I opened up my phone and it was flooded with “like” notices on my posts from a single person. The interesting thing was that each notice was milliseconds apart (20+) and finished with a single comment:
Nice reading about you
Thanks for visiting my blog xxxxx. Browse through the category sections, I feel you may definitely find something of your interest.
The irony of this comment/activity is it comes 24 hours after I read the article “How to become internet famous for $68”, a fascinating insight into fake twitter followers, fake Facebook pages and the dubious system of internet rankings. Follow that up with the old article “How to get 3 million blog views” and you are left with a dirty feeling.
I follow a bunch of bloggers and randomly browse through posts. I often click on those who leave a comment, curious.
I “like” what I “like”, with no other goal than to thank someone for a good post and acknowledge their photo or writing.
Those with dubious or self-promoting intentions are welcome to stay away. This blog isn’t for you and I can see you 1,000 miles away.
I deleted the comment and out of principle, did not go to the site.
The Japanese love their anime. Facebook and their location services on my iPhone appear to have determined that I am a Japanese male (despite my English only settings) and are flooding me with cheesy girl anime ads.
No idea what this is or what it is for, but I find it a bit creepy. Kind of like Akihabara.
A couple weeks ago we attended a parents evening on Facebook. I am not a big Facebook user. I have it turned on, I have pictures posted for friends and have connections to a host of old and current friends. It is a convenient way to stay in touch. But I don’t post … because I blog.
The evening event was hosted by Chris Vollum of Social Media Trust and was titled Facebook 101 for Parents. During the day he had held 3 sessions for the lower, middle and upper schools. I consider myself pretty technical, but I was a bit naive on Facebook as I have not invested the right amount of time into understanding it (our boys are just now showing interest). The biggest eye openers for me were the long term impact that Facebook activity can have on children. I am very personally aware of what I write on this blog, but do children of 14 or 15 think before they do something off the cuff?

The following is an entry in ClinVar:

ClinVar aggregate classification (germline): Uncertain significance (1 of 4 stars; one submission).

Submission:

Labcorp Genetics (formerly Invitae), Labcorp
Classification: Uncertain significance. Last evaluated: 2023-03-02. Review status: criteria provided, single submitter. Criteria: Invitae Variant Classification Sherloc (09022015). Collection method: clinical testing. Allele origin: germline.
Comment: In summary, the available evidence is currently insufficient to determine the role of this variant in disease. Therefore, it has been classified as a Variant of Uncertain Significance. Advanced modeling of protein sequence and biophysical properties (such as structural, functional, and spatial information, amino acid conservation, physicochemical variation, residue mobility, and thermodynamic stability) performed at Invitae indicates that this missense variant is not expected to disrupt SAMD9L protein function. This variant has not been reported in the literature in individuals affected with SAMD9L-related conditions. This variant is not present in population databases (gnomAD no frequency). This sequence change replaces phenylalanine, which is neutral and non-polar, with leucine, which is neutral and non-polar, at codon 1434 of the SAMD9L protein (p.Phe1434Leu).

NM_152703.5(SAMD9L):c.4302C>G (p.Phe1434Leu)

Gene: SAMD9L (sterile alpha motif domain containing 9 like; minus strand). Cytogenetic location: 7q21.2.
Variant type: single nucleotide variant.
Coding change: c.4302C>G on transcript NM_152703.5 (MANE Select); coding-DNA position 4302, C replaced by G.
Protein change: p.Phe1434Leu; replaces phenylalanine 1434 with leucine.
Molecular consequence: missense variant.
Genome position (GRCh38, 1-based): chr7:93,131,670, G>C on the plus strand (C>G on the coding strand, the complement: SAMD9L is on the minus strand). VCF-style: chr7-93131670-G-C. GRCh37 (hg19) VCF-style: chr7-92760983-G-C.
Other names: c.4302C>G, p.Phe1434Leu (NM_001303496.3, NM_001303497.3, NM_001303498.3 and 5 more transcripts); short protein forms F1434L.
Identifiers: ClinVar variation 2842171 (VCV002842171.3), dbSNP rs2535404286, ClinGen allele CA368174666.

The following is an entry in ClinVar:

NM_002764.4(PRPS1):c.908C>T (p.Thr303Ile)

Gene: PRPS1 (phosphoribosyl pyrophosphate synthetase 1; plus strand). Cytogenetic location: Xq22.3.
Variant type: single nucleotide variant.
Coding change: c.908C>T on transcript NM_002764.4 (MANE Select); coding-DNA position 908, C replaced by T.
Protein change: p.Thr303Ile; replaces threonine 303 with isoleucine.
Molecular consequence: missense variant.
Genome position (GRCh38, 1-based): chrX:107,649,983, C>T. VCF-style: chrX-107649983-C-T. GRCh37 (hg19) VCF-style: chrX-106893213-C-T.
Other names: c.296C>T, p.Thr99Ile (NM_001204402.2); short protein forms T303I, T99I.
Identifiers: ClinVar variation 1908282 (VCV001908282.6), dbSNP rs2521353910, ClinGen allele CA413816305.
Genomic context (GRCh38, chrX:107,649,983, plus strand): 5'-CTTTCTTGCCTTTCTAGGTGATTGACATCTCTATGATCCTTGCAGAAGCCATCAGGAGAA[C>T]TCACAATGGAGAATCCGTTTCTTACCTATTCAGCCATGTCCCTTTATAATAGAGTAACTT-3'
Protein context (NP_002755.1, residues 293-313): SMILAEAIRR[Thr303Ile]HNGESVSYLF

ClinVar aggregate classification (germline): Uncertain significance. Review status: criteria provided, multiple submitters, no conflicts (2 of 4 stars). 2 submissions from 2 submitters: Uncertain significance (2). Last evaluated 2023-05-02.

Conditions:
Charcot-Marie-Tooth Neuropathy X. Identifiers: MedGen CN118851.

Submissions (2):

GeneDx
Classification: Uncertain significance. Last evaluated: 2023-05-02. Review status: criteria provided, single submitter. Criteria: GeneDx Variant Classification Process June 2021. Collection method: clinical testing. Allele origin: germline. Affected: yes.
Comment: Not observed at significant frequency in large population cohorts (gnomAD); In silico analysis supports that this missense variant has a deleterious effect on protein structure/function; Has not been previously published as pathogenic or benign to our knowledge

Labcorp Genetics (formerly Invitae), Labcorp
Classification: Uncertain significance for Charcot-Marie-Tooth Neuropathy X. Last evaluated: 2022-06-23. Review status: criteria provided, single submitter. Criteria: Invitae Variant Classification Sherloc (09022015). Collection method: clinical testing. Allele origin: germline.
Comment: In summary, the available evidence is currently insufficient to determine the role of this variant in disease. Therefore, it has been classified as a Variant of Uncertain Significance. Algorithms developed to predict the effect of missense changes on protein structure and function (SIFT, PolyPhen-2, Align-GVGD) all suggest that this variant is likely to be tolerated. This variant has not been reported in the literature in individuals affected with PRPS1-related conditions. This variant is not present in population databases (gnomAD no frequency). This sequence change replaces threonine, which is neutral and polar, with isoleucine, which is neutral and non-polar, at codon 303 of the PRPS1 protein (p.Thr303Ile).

The photograph of his slide is chilling .. sent to a student who was enrolling in the University of Connecticut:
Consider these statistics from a University of Massachusetts study that polled 453 college admission departments:
- 26% are actively researching students through search engines
- 21% are checking out social networking profiles like MySpace and Facebook
More concerning is just how open most people are on a few fronts:
- Too many people do not understand the privacy settings. They may think that they are just with their friends, when in fact, they are wide open. The speaker showed a random woman in Florida who had her university info, birth date, and a host of other private pieces of information up for everyone to see. A identity theft just waiting to happen. Sophos has a good guide on how to lock down here.
- People post too much. As per the last part, they are wide open and then they post everything. He typed in ‘Friday vacation’ and up came hundreds of posts from people talking about how they were going on holiday on the weekend. He told the story of a friend who posted ‘leaving today, coming back late next Sunday night’. The only thing missing was which mat the spare key is hidden under.
- Facebook policies are changing and people don’t understand it. Last fall Facebook reset everyone’s privacy settings and if you had a fully locked down profile, you had to go back in and set it back to ‘locked up’. And they will do it again.
A very eye opening and cautionary evening.